Kevin Drum just wrote a post on the Bush administration's idea for health care reform: Health Savings Accounts. I wanted to expand on what he said, since HSAs are a Very Bad Idea, and it's worth knowing why.
The basic idea behind health savings accounts is simple. You get a health insurance policy that is, ideally, cheaper, but has a much higher deductible. In Kevin's example, the deductible is $2,000; he suggests that such a policy would be $2,000 cheaper, but that's wrong. CNN reports:
"According to the Kaiser Family Foundation, premiums for an employer-sponsored family plan averaged $9,068 in 2003, with workers kicking in $2,412. The premiums on a high-deductible plan will run you 20 to 40 percent less, estimates Herschman."
If you have such a policy, you or your employer can deposit money in a tax-sheltered account. The idea is that this account will cover some or all of the health care costs you run up before you hit the deductible. Since you will have to pay for the first few thousand dollars of your health care costs, the proponents of HSAs argue, you will be motivated to be a good consumer, and use no more health care than you need. In this way, health care spending will be driven down.
Sounds good, right? A nice, market-oriented solution to a serious problem. (And the idea that liberals are hostile to market-oriented solutions, in general, hasn't been true for at least fifteen years.) However, this is just one more illustration of Hilzoy's First Rule of Policy Wonkery: Never, ever rely on slogans instead of looking at the details*.
First, under the Bush administration proposals, employer contributions to HSAs are optional. That means that the account you supposedly get to use to pay your medical bills below the deductible might not exist. You could put the money you save into it, but as noted above, those savings will not cover the whole difference in the deductible. If they don't, you'll just pay more.
Second, HSAs will not, in fact, lower health care spending overall. The best study on the issue concludes that "health spending would change by +1% to -2%." One reason, as Kevin notes, is this:
"the vast bulk of healthcare dollars are spent on people who are extremely sick and quickly blow past even a large deductible anyway. Since HSAs don't affect that spending at all, it means that, at best, their effect on the total cost of healthcare is probably pretty negligible."
It's worth being clear about this. To that end, I have created my first ever chart using Excel (I am so proud), from data found here (see Exhibit 1.11):
[UPDATE: OK, I blew my chart. Darn. Along the y axis, it should say: percent of health care spending. The idea being that the 1% of the population who spend most on health care account for 22.3% of all health care spending, and so on.]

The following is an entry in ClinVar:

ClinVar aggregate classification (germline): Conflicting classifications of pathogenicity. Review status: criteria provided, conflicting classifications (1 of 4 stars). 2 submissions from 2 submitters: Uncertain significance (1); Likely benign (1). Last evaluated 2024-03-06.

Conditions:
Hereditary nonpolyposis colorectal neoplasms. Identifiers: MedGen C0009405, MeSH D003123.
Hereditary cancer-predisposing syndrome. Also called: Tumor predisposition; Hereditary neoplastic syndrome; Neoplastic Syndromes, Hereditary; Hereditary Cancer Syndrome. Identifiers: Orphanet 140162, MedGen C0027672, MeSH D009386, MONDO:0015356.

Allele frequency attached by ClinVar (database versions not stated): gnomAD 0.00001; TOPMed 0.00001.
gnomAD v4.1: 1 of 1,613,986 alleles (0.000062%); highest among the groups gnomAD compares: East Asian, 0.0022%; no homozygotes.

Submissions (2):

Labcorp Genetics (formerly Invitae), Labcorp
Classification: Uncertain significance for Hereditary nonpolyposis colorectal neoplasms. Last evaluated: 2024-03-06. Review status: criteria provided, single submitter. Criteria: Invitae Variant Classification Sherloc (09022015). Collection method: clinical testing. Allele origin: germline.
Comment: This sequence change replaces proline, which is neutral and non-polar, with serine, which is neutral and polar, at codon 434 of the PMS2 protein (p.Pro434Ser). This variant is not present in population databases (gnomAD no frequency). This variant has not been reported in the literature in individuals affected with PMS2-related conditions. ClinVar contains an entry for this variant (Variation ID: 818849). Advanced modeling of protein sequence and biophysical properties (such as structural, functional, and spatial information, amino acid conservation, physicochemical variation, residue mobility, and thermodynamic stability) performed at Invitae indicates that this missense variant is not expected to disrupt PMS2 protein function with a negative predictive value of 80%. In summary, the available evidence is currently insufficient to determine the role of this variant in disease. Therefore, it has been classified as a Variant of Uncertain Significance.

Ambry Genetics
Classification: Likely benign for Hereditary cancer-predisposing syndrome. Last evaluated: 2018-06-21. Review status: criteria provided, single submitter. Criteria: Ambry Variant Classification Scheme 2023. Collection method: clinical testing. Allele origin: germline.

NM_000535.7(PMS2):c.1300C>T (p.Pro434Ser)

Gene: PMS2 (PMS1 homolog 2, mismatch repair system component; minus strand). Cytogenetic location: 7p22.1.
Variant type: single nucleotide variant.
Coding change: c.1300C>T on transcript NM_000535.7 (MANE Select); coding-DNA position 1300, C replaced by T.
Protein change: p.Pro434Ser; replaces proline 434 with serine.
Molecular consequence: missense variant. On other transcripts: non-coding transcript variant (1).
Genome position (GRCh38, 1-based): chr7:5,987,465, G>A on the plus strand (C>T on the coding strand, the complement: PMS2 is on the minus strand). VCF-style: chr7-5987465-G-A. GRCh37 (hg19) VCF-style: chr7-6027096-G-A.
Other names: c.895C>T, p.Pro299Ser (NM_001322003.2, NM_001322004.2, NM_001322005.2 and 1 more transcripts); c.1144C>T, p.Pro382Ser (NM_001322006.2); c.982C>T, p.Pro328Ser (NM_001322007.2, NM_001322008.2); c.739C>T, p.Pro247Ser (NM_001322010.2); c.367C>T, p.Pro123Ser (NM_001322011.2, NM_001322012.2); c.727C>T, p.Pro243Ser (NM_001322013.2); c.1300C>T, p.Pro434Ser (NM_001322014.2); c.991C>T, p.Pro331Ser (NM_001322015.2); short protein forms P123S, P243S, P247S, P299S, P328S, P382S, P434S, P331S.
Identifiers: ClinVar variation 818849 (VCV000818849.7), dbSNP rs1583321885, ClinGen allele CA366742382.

The top 50% of health care spenders will probably breeze right by their deductible, and will thus be completely impervious to HSAs' incentives to save money. Any health care savings will have to be gained from the bottom 50% (or from people who will be in the top 50% but don't yet realize it.) But the bottom 50% accounts for only 3.4% of health care spending. This means that this proposal leaves the overwhelming majority of health care spending absolutely untouched.
More problems below the fold.
Third problem: the health care market is just about the last place you'd expect an idea like this to produce better health care decisions. For one thing, consumers often have absolutely no idea of what they will pay for services, especially non-routine services. Hospitals, for instance, rarely tell you which services you can expect to receive while (say) having your appendix removed. And they almost never tell you how much you will pay for these services.
One reason for this is that how much you pay depends a lot on your insurer. Different insurers negotiate different pay scales with medical service providers; and so there is no handy price list for consumers to survey. (A persistent unfairness in the health care system: the insurers who cover large companies tend to get much better rates. This means not only that many small businesses pay more for health insurance, but also that their workers pay more for the very same health care if they haven't reached their deductible. Small businesses tend to employ less prosperous people. Of course, the uninsured haven't negotiated any reduction, so they pay sums undreamt of by people with insurance, for the same health care.)
Besides the lack of information on price, it's very hard to get good information on quality. From an article in TNR:
"Within the federal government, the Centers for Medicare and Medicaid Services recently began publishing information on hospital quality, in the hopes of steering beneficiaries to the best providers. But, while a few basic criteria are helpful in drawing narrow judgments--generally speaking, you want to get a surgical procedure at a hospital that does a large quantity of them--others can be grossly misleading. Does a high mortality rate suggest a hospital has lousy staff? Or does it mean the hospital simply takes on the most difficult cases?"